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Mating success and body condition not related to foraging specializations in male fur seals

Kernaléguen, L., Cherel, Y., Guinet, C. and Arnould, J.P.Y. 2016, Mating success and body condition not related to foraging specializations in male fur seals, Royal Society open science, vol. 3, no. 7, pp. 1-6, doi: 10.1098/rsos.160143.

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Title Mating success and body condition not related to foraging specializations in male fur seals
Author(s) Kernaléguen, L.
Cherel, Y.
Guinet, C.
Arnould, J.P.Y.ORCID iD for Arnould, J.P.Y. orcid.org/0000-0003-1124-9330
Journal name Royal Society open science
Volume number 3
Issue number 7
Start page 1
End page 6
Total pages 6
Publisher The Royal Society Publishing
Place of publication London, Eng.
Publication date 2016-07-06
ISSN 2054-5703
Keyword(s) Arctocephalus
diet
fitness payoff
reproductive success
stable isotopes
territorial males
Summary Individual specialization is widespread among wild populations. While its fitness consequences are central in predicting the ecological and evolutionary trajectories of populations, they remain poorly understood. Long-term individual foraging specializations occur in male Antarctic (Arctocephalus gazella) and Australian (A. pusillus doriferus) fur seals. Strong selective pressure is expected in these highly dimorphic and polygynous species, raising the question of the fitness payoffs associated with different foraging strategies. We investigated the relationship between individual isotopic niche (a proxy of foraging specialization), body size and condition, and an index of reproductive success (harem size) in territorial males. Individuals varied greatly in their skin and fur isotopic values reflecting a range of foraging strategies within the two populations. However, in both species, isotopic niche was not correlated to body size, condition or mating success (R (2)/ρ < 0.06). Furthermore, no foraging niche was predominant in either species, which would have indicated a substantial long-term fitness benefit of a particular strategy via a higher survival rate. These results suggest that the fitness consequences of a foraging strategy depend not only on the quality of prey and feeding habitat but also on an individual's hunting efficiency and skills.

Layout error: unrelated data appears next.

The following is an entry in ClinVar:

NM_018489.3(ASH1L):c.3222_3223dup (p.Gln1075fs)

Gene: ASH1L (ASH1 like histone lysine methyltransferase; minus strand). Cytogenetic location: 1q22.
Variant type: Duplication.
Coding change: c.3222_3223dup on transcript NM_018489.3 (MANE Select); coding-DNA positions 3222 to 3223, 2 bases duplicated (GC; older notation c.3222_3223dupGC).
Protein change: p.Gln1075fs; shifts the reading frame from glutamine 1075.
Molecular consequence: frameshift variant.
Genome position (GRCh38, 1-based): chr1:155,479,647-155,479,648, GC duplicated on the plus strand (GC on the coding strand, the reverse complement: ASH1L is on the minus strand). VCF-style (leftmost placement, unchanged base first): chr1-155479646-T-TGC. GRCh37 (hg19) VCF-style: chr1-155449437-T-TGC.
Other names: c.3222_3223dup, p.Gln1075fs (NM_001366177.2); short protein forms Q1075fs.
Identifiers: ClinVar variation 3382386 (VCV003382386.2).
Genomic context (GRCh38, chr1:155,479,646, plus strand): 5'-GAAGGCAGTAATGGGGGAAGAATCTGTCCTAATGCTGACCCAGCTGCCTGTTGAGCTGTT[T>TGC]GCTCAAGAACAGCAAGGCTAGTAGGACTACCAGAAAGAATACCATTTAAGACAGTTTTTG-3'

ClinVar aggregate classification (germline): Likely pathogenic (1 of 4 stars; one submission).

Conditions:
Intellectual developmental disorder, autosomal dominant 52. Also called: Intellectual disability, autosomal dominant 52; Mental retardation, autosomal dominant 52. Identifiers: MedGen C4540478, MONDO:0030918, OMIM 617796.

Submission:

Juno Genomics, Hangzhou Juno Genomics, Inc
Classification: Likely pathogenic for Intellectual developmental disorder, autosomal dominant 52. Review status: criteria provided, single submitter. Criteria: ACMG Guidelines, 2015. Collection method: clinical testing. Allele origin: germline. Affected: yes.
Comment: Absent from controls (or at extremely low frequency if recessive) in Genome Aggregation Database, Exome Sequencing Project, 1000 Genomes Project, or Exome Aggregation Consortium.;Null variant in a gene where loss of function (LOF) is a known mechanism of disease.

Language eng
DOI 10.1098/rsos.160143
Field of Research 060201 Behavioural Ecology
060205 Marine and Estuarine Ecology (incl Marine Ichthyology)
Socio Economic Objective 970106 Expanding Knowledge in the Biological Sciences
HERDC Research category C1 Refereed article in a scholarly journal
ERA Research output type C Journal article
Copyright notice ©2016, The Authors
Free to Read? Yes
Use Rights Creative Commons Attribution licence
Persistent URL http://hdl.handle.net/10536/DRO/DU:30085546

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Every reasonable effort has been made to ensure that permission has been obtained for items included in DRO. If you believe that your rights have been infringed by this repository, please contact drosupport@deakin.edu.au.